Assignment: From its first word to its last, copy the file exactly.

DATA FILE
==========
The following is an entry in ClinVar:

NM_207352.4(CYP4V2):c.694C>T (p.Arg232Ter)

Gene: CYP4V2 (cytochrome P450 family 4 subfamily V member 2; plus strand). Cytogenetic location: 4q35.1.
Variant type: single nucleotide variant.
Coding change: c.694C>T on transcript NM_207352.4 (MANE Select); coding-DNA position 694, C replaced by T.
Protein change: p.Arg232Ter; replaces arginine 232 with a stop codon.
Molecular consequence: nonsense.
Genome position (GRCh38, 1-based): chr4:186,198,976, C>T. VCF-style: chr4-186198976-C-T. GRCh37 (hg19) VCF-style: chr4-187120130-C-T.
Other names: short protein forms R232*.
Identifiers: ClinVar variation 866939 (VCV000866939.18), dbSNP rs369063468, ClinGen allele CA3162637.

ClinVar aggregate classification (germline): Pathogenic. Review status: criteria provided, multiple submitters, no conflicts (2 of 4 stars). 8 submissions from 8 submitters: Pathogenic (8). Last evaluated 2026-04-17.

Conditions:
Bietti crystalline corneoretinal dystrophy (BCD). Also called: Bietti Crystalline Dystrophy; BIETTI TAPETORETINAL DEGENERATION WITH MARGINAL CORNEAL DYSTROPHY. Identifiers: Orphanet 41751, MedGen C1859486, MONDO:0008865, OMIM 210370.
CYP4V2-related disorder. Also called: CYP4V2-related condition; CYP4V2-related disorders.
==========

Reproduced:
The following is an entry in ClinVar:

NM_207352.4(CYP4V2):c.694C>T (p.Arg232Ter)

Gene: CYP4V2 (cytochrome P450 family 4 subfamily V member 2; plus strand). Cytogenetic location: 4q35.1.
Variant type: single nucleotide variant.
Coding change: c.694C>T on transcript NM_207352.4 (MANE Select); coding-DNA position 694, C replaced by T.
Protein change: p.Arg232Ter; replaces arginine 232 with a stop codon.
Molecular consequence: nonsense.
Genome position (GRCh38, 1-based): chr4:186,198,976, C>T. VCF-style: chr4-186198976-C-T. GRCh37 (hg19) VCF-style: chr4-187120130-C-T.
Other names: short protein forms R232*.
Identifiers: ClinVar variation 866939 (VCV000866939.18), dbSNP rs369063468, ClinGen allele CA3162637.

ClinVar aggregate classification (germline): Pathogenic. Review status: criteria provided, multiple submitters, no conflicts (2 of 4 stars). 8 submissions from 8 submitters: Pathogenic (8). Last evaluated 2026-04-17.

Conditions:
Bietti crystalline corneoretinal dystrophy (BCD). Also called: Bietti Crystalline Dystrophy; BIETTI TAPETORETINAL DEGENERATION WITH MARGINAL CORNEAL DYSTROPHY. Identifiers: Orphanet 41751, MedGen C1859486, MONDO:0008865, OMIM 210370.
CYP4V2-related disorder. Also called: CYP4V2-related condition; CYP4V2-related disorders.